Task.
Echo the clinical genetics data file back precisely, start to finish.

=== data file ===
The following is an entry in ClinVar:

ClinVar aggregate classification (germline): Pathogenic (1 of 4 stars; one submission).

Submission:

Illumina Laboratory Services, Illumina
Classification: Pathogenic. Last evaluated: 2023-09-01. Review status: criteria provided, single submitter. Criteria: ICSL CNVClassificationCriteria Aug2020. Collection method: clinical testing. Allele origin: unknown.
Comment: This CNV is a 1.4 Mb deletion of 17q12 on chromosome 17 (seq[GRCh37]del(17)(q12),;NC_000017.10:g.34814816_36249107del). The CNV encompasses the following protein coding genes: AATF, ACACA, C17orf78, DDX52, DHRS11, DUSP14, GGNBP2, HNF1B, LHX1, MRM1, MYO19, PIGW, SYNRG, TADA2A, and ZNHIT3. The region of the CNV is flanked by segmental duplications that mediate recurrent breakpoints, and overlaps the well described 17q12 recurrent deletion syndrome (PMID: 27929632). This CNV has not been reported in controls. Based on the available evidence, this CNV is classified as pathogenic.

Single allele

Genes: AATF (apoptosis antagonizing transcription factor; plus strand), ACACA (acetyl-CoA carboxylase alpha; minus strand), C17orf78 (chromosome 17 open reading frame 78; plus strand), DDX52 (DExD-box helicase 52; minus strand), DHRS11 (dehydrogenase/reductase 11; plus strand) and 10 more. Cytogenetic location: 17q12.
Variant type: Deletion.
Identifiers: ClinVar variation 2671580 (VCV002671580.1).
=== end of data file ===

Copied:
The following is an entry in ClinVar:

ClinVar aggregate classification (germline): Pathogenic (1 of 4 stars; one submission).

Submission:

Illumina Laboratory Services, Illumina
Classification: Pathogenic. Last evaluated: 2023-09-01. Review status: criteria provided, single submitter. Criteria: ICSL CNVClassificationCriteria Aug2020. Collection method: clinical testing. Allele origin: unknown.
Comment: This CNV is a 1.4 Mb deletion of 17q12 on chromosome 17 (seq[GRCh37]del(17)(q12),;NC_000017.10:g.34814816_36249107del). The CNV encompasses the following protein coding genes: AATF, ACACA, C17orf78, DDX52, DHRS11, DUSP14, GGNBP2, HNF1B, LHX1, MRM1, MYO19, PIGW, SYNRG, TADA2A, and ZNHIT3. The region of the CNV is flanked by segmental duplications that mediate recurrent breakpoints, and overlaps the well described 17q12 recurrent deletion syndrome (PMID: 27929632). This CNV has not been reported in controls. Based on the available evidence, this CNV is classified as pathogenic.

Single allele

Genes: AATF (apoptosis antagonizing transcription factor; plus strand), ACACA (acetyl-CoA carboxylase alpha; minus strand), C17orf78 (chromosome 17 open reading frame 78; plus strand), DDX52 (DExD-box helicase 52; minus strand), DHRS11 (dehydrogenase/reductase 11; plus strand) and 10 more. Cytogenetic location: 17q12.
Variant type: Deletion.
Identifiers: ClinVar variation 2671580 (VCV002671580.1).